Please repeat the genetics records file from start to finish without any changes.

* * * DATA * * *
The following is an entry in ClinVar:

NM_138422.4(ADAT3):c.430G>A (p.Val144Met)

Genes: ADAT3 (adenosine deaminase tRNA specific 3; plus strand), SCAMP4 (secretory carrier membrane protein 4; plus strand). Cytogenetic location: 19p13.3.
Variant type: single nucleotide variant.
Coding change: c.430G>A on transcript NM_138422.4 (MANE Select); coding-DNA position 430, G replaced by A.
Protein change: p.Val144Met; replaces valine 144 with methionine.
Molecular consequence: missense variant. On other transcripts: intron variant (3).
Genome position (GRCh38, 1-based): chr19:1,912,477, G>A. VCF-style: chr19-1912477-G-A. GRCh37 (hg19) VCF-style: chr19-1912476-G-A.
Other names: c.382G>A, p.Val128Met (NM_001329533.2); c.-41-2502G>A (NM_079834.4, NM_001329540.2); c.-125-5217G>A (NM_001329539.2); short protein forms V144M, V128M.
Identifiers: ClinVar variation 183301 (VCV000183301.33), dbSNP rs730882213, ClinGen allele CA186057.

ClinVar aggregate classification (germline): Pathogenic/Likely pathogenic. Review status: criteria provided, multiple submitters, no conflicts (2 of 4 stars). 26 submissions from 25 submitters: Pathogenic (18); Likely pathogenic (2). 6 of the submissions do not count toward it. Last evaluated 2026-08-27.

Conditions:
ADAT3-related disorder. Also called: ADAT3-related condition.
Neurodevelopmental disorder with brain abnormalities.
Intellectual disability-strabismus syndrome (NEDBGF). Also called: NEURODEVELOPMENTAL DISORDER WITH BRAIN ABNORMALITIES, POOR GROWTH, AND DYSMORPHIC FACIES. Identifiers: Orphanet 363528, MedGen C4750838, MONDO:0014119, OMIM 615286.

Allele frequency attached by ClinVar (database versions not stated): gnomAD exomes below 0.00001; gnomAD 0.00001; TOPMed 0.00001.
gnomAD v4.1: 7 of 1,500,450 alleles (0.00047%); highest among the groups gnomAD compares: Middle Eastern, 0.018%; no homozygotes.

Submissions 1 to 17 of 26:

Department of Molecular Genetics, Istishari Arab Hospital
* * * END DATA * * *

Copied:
The following is an entry in ClinVar:

NM_138422.4(ADAT3):c.430G>A (p.Val144Met)

Genes: ADAT3 (adenosine deaminase tRNA specific 3; plus strand), SCAMP4 (secretory carrier membrane protein 4; plus strand). Cytogenetic location: 19p13.3.
Variant type: single nucleotide variant.
Coding change: c.430G>A on transcript NM_138422.4 (MANE Select); coding-DNA position 430, G replaced by A.
Protein change: p.Val144Met; replaces valine 144 with methionine.
Molecular consequence: missense variant. On other transcripts: intron variant (3).
Genome position (GRCh38, 1-based): chr19:1,912,477, G>A. VCF-style: chr19-1912477-G-A. GRCh37 (hg19) VCF-style: chr19-1912476-G-A.
Other names: c.382G>A, p.Val128Met (NM_001329533.2); c.-41-2502G>A (NM_079834.4, NM_001329540.2); c.-125-5217G>A (NM_001329539.2); short protein forms V144M, V128M.
Identifiers: ClinVar variation 183301 (VCV000183301.33), dbSNP rs730882213, ClinGen allele CA186057.

ClinVar aggregate classification (germline): Pathogenic/Likely pathogenic. Review status: criteria provided, multiple submitters, no conflicts (2 of 4 stars). 26 submissions from 25 submitters: Pathogenic (18); Likely pathogenic (2). 6 of the submissions do not count toward it. Last evaluated 2026-08-27.

Conditions:
ADAT3-related disorder. Also called: ADAT3-related condition.
Neurodevelopmental disorder with brain abnormalities.
Intellectual disability-strabismus syndrome (NEDBGF). Also called: NEURODEVELOPMENTAL DISORDER WITH BRAIN ABNORMALITIES, POOR GROWTH, AND DYSMORPHIC FACIES. Identifiers: Orphanet 363528, MedGen C4750838, MONDO:0014119, OMIM 615286.

Allele frequency attached by ClinVar (database versions not stated): gnomAD exomes below 0.00001; gnomAD 0.00001; TOPMed 0.00001.
gnomAD v4.1: 7 of 1,500,450 alleles (0.00047%); highest among the groups gnomAD compares: Middle Eastern, 0.018%; no homozygotes.

Submissions 1 to 17 of 26:

Department of Molecular Genetics, Istishari Arab Hospital